by Harper Lee

To Kill a MockingbirdTo Kill a Mockingbird is set during the Great Depression and also revolves around racism in the South. Scout Finch is the narrator and the main character who grows up in the segregated South. Her brother, Jem, their friend, Dill, and she are all intrigued by story of Boo Radley, a young man who has been prisoner in his house for multiple years. When their father, a lawyer, takes on a court case defending a black man accused of raping a white woman, their world changes.  

The book follows their lives and proves the theme that you can't judge a person unless you have been in their shoes. I thought the book was interesting in the way of how segregated the community was. It was a good story with an underlying theme and multiple conflicts. Overall, Harper Lee did a fantastic job of portraying the South.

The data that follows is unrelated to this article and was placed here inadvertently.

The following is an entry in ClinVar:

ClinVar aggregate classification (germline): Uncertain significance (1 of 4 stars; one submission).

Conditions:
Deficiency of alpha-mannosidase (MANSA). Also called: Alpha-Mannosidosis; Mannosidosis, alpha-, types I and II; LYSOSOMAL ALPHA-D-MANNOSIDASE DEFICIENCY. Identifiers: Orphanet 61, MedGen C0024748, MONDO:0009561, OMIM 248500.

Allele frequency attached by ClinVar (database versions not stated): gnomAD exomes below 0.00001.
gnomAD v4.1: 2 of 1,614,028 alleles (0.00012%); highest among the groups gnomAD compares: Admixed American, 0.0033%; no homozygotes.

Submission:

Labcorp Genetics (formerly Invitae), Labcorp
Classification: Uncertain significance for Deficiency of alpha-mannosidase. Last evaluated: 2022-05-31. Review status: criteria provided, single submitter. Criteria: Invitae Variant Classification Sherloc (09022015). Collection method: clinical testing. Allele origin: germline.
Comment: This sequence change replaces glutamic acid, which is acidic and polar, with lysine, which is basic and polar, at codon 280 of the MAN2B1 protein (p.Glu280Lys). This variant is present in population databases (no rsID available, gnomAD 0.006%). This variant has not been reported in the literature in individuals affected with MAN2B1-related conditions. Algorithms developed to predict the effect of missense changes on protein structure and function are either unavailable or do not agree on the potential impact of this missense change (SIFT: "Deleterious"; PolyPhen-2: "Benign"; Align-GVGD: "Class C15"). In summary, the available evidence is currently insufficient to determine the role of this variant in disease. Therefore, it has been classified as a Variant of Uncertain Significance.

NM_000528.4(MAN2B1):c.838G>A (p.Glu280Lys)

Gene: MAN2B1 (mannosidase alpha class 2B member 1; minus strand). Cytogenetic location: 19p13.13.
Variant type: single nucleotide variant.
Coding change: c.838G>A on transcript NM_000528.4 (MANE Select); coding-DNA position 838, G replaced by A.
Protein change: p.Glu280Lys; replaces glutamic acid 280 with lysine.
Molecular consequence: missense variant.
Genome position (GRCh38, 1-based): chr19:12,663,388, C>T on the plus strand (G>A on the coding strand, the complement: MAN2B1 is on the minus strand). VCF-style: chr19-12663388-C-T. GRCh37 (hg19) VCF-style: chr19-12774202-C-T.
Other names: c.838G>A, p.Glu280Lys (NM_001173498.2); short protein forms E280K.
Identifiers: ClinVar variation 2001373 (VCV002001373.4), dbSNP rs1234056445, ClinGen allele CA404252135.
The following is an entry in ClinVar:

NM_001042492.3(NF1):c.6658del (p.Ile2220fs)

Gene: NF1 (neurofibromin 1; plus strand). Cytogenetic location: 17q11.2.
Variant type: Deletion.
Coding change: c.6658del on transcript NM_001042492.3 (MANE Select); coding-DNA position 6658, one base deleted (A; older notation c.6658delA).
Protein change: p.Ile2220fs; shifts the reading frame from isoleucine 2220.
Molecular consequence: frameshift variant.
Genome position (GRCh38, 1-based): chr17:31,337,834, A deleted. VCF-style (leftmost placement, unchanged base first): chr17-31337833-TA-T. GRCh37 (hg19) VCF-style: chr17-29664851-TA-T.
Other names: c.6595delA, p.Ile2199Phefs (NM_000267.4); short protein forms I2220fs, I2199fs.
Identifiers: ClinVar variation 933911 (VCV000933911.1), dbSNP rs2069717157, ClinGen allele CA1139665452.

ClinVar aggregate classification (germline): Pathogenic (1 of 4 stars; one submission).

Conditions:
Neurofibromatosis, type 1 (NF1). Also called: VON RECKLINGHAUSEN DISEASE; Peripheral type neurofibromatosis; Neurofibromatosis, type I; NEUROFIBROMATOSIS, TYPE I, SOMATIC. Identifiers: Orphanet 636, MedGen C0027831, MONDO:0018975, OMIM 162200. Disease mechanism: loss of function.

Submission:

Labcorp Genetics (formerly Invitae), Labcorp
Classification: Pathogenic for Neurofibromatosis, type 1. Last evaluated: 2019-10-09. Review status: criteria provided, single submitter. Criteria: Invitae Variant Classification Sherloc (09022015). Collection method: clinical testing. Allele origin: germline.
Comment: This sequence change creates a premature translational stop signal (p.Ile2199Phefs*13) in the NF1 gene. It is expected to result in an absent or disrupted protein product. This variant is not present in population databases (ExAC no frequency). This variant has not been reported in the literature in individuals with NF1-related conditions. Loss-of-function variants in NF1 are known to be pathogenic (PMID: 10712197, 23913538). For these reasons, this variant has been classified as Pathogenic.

I would recommend it because it has a good message of not judging a person until you have experienced what they have been through. People of all ages would enjoy this novel.

Chanel, 14


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